That the winters keep the riff-raff out. That we hunker down and deal with it.
But we, from the humble stock we sprang, rarely talk about the summers here. Maybe because, in our minds, they are not so dramatic. They don’t incline us to use as many puns and metaphors and exaggerated stories about the neighbors nearly freezing to death in a blizzard or almost dying walking across campus at the University of North Dakota in Grand Forks (which is the coldest place on earth I am sure of it), or how the wind could blow the snow in a flurry one thousand miles an hour over roads coated with sheets of ice and North Dakota schools would not think of shutting down. No, North Dakota summers could not possibly be that dramatic.
But I think we are wrong here. The summers here are not to be skipped over on your way to explaining yourself out of why we endure the bitter cold. I believe there is something to be said, I mean, really be said, about the season that was sent here to save us.
Because graciously summer unfurls itself from its cocoon ever so slowly for us, year after year, revealing its colors in soft buds of green on the trees, allowing the sun to shine for just a few more minutes every day, enticing the crocuses to poke through the earth on the sides of hills. It gently whispers to us to open our windows, to let the winter air out of our houses, to let the dirt creep in on the bottom of our shoes, to water our lawns and watch the blades grow, to throw something on the grill. To warm up already!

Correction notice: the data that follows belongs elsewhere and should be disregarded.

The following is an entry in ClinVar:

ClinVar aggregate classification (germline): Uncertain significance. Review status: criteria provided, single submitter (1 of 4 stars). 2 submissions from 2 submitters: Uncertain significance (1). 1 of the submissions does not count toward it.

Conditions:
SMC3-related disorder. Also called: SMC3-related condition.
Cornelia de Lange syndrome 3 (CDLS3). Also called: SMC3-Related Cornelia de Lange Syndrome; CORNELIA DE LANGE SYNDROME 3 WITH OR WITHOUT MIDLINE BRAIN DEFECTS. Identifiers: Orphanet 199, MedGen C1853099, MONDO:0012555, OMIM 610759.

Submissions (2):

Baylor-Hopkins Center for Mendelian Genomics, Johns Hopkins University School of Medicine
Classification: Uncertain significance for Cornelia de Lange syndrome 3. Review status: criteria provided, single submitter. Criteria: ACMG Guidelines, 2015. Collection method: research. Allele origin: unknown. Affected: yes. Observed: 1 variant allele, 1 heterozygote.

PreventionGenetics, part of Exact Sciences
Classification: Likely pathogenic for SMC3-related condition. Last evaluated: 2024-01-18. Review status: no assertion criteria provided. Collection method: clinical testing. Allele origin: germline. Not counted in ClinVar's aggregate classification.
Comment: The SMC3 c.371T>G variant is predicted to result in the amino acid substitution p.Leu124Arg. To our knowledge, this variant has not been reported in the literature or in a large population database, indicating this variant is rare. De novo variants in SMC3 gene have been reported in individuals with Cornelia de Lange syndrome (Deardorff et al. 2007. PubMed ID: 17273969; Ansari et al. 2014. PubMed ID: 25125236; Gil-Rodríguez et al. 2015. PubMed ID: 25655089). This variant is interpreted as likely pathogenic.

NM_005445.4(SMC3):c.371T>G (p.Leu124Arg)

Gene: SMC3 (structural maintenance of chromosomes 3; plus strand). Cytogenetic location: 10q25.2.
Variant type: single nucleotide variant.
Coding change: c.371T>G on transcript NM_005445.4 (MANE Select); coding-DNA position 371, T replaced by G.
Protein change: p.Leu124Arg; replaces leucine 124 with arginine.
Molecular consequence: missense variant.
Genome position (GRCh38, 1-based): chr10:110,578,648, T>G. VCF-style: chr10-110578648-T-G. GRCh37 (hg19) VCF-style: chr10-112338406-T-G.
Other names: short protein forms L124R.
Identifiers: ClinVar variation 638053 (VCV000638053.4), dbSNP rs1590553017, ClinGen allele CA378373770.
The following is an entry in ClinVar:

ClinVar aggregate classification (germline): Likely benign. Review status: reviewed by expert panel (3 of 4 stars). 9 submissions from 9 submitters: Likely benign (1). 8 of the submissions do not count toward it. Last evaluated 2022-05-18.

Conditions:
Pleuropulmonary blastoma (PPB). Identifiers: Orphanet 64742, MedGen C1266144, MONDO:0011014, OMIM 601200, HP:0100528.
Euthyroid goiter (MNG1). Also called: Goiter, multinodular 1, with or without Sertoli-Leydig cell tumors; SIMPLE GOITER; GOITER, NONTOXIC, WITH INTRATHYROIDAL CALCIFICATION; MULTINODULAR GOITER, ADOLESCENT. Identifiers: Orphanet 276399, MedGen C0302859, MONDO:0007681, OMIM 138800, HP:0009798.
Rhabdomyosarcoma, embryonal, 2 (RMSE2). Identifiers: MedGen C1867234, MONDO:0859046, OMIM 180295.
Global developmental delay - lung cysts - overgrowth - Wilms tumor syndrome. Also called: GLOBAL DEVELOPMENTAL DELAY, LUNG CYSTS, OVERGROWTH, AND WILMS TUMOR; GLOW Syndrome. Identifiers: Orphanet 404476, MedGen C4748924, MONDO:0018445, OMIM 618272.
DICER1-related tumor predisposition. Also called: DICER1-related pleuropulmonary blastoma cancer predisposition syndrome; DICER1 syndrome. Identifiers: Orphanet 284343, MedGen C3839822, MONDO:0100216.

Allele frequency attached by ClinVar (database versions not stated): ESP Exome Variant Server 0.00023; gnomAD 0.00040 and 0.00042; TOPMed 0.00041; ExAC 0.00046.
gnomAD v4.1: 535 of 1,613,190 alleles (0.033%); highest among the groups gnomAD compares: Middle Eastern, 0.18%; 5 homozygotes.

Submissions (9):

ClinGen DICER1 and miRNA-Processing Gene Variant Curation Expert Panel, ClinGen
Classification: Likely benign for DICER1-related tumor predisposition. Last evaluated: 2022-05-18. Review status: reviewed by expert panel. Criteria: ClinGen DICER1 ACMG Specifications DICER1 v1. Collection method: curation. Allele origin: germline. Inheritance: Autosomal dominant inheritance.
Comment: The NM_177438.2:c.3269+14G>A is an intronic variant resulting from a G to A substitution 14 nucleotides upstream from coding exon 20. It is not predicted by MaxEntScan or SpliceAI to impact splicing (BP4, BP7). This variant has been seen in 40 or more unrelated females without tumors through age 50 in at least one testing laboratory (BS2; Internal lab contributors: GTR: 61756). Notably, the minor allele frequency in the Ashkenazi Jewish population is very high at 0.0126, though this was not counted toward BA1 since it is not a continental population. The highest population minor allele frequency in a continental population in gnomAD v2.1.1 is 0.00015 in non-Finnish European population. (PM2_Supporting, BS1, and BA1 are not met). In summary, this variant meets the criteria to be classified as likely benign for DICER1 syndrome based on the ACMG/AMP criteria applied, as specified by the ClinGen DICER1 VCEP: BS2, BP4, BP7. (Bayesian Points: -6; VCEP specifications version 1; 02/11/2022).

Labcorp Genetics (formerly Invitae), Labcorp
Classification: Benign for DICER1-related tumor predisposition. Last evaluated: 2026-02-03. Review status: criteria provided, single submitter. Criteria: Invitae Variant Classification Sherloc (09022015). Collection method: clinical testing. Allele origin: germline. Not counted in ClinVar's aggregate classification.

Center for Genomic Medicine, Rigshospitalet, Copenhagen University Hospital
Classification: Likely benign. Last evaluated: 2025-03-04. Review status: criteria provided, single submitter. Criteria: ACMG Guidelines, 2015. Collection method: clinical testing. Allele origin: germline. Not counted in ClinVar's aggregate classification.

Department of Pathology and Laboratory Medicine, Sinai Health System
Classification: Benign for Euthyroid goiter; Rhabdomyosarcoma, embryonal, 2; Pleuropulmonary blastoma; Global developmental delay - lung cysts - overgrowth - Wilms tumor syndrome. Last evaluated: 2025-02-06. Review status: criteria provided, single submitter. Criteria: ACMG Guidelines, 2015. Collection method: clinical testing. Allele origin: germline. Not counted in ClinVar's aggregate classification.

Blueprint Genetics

It eases us into the new, refreshing sensation, like a mother coaxing her child to get his feet wet in the pool, to come in a little further, until he finally, after giddy squeals and nervous shakes, dunks his head under the water.
And although most North Dakotans don’t truly believe it’s summer until it’s half-way over, until we have complained
enough about the rain and the wind and the tornado warnings, it is days like today we jump right in. We say to each other as we walk down the street “What a beautiful day!” “It’s gorgeous out there.” “Finally! The sun!” And we plop down in our gardens, and jump into the chilly lakes, and take our sandwiches to the park, and tend to our flowers. Because days like these allow us to completely and utterly forget about the long, frigid January, the snow we shoveled through to get to our garages and the white out blizzard on the highway we were stuck in during Christmas. We finally get a chance to thaw out enough to suck on a popsicle from the Shwan’s man.
In fact, show us a photo of the previous winter and it would be unrecognizable on a day like today when the sky is so blue and the birds are chirping and the dogs are panting and our children are covered in sunscreen and sweat. Those snow drenched houses were another lifetime. Another world.
Because it is hot today at the ranch and North Dakotans everywhere are turning on sprinklers, nursing their first sunburns, opening their windows and feeling at least a little grateful for the flies.
And that takes a special type of person.
*just a note for those of you looking to take a visit, and don’t know me personally–I do tend to exaggerate, especially when it comes to the weather. 30 below zero has probably never occurred here. I am included in the dramatic bunch.
Happy first day of summer you crazies!